For info, here are some details on the reported 20 deaths, compiled from various news media sources. Other than the bike-vs-bike crashes, they seem to be fairly typical of motorcycle crashes that might happen anywhere. But with a few hundred thousand bikers in and around Daytona Beach for Bike Week, they happened there instead.
  1. Jody Driggers: Daytona Beach, 3/3, noon.

    Unhelmeted 39yo GA rider was killed when hit while stopped at light by 74yo Minnesotan SUV driver.
  2. Dean K. Ruland: Bunnell, 3/5, 4:00pm.

    65yo Harley rider from NY was killed when he hit van driven by 32yo local woman who pulled into his path from cross-street.
  3. Louis Polk: Ormond-by-the-Sea, 3/5, 7:30pm.

    44yo Triumph rider from Daytona Beach was killed when he hit oncoming van that crossed centerline after driver experienced a medical problem.
  4. Craig Arthur Brooks: Port Orange, 3/5, 9:30pm.

    23yo Suzuki rider was killed when he lost control in a curve and hit oncoming pickup head-on.
  5. Robert Lee…
  6. …and Janet Solomon Weisbach (Welsbach?): Palm Coast, 3/5, 3:30pm.

    Unhelmeted 41yo rider from Boca Raton and his 37yo helmeted wife were both killed when their motorcycle hit pickup driven by 22yo local man who pulled into motorcycle’s path from cross street.
  7. Rocio Piccirillo: St. Augustine, 3/5, night.

    Helmeted 21yo Jacksonville woman, passenger on motorcycle ridden by 25yo man, was killed when the motorcycle was rear-ended on the freeway by SUV as 37yo driver with suspended license changed lanes.
  8. Richard Germain: Ocala, 3/8, 2:30pm.

    21yo Honda rider from NH, after being passed by truck, attempted to re-pass but lost control and was killed when he fell from the bike and was hit by oncoming Gold Wing.
  9. David Batson: Daytona Beach, 3/8, 1:30pm.

    Helmeted 60yo Cocoa Beach rider was killed when he hit oncoming pickup driven by 64yo local man who turned left in front of the motorcycle.
  10. Lawrence M. Lokatys: Palm Coast, 3/8, night.

    48yo rider from CT was killed when he lost control in a curve, ran off the road, and landed in a marsh.
  11. Jerry C. Bolding: Dayona Beach, 3/9.

    Unhelmeted 56yo Harley rider from SC was killed when he rear-ended another motorcycle slowing for traffic.
  12. Robert Earl Cameron: New Smyrna, 3/9, 9:30pm.

    Unhelmeted 47yo rider from Edgewater with wife as passenger pulled out from side street in front of another motorcycle, ridden by local off-duty LEO. The two bikes collided, and the first rider was then hit and killed by passing pickup. His wife suffered minor injuries, and the LEO was critically injured.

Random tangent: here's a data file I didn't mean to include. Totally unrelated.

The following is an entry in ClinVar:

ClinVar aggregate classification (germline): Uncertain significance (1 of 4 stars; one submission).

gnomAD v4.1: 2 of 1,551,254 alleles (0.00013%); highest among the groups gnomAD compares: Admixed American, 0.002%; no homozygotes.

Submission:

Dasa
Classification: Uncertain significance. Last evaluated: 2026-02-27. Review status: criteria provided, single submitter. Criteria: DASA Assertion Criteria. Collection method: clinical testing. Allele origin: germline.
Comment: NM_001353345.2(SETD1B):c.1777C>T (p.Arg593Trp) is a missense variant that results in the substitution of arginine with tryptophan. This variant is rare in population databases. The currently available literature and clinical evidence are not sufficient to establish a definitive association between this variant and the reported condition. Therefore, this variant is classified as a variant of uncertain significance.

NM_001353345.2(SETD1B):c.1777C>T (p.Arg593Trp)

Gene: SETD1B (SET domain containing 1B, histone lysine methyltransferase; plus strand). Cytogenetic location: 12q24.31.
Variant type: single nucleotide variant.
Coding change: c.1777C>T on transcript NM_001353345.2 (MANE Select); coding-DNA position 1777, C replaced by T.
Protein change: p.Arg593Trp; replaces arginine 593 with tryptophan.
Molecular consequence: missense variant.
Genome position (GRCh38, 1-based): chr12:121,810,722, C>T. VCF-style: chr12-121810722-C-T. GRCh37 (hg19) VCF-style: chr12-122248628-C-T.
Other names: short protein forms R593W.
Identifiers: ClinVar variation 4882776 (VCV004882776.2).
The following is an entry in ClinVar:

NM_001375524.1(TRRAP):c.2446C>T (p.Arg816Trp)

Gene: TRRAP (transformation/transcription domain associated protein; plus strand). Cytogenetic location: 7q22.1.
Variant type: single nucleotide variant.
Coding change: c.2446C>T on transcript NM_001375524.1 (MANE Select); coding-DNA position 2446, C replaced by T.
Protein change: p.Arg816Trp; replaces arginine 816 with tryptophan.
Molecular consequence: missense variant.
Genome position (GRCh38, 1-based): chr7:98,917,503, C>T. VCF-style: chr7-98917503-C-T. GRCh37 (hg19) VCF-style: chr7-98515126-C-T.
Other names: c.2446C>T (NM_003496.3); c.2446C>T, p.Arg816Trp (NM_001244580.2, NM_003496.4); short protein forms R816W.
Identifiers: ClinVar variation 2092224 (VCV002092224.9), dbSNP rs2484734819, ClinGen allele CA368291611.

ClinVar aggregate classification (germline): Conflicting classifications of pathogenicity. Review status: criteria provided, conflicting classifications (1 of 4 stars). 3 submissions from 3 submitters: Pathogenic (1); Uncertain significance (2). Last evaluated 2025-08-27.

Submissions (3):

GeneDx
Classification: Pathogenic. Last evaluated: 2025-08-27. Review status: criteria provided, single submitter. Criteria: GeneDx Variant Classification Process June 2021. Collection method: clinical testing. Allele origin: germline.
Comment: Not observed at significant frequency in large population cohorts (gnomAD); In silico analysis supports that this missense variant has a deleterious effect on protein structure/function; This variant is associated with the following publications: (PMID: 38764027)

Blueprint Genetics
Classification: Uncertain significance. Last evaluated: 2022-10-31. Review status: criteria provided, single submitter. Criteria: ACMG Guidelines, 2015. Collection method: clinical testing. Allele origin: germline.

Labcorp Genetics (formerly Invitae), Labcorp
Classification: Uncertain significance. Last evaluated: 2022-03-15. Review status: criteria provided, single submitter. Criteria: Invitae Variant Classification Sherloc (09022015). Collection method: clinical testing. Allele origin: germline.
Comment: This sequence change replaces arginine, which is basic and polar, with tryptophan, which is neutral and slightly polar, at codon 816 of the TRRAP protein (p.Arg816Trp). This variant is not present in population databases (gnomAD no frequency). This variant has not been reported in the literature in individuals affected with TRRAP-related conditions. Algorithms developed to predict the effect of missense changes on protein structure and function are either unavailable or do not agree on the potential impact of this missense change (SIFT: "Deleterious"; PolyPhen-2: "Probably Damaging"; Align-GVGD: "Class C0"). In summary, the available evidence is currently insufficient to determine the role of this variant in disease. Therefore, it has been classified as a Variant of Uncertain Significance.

13. Joseph Poda: Barberville, 3/10, 9:00am.

    Helmeted 38yo PA man was killed when he collided with left-turning Stanley Steemer van.
  14. Jason P. Perron: Apopka, 3/10, 3:00am.

    Helmeted 23yo Suzuki rider from Apopka was killed when he lost control in curve, hit curb and guardrail.
  15. David H. Hudson: Daytona Beach, 3/10, 11:30am.

    Helmeted 63yo rider from Lake Wales on 3-wheeler was killed when rear-ended while stopped at light by SUV driven by 44yo local woman. The trike hit two other motorcycles, but the occupants were apparently not seriously injured.
  16. Alvin Palmer: Port Orange, 3/10, 8:00pm.

    Unhelmeted 59yo Harley rider from VA crossed centerline and hit oncoming Harley ridden by another unhelmeted rider who survived.
  17. Walter D. Fliss: Brevard County, 3/10, 11:00pm.

    51yo rider from St. Cloud on Harley with just 72.5mi on the odo was killed when he lost control in a curve and skidded into construction barrier.
  18. Sanford Highsmith: Seminole County, 3/11, 3:30am.

    43yo Harley rider from Orlando was killed when he drifted into median and crashed in culvert.
  19. Brian Arthur Rooke: Daytona Beach, 3/11, 3:30pm.

    44yo Honda Shadow rider from Palm Beach was killed when he lost control on a freeway onramp and hit guardrail.
  20. Bruce Thalheimer: Ormond Beach, 3/11, 6:50pm.

    While passing truck, helmeted 51yo rider from Naples was killed when he hit oncoming motorcycle.
 

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Not being seen seems to be a common thread in the multi vehicle incidents in that list. Helmets may or may not have saved some lives but drivers (bike and cage) paying attention and not overtaking where they shouldn't would save more.
 

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I can't understand.....................

....why would anyone want to cloud a sensational, full-of-bullshyt-statistics, article with facts and common sense? I don't get it.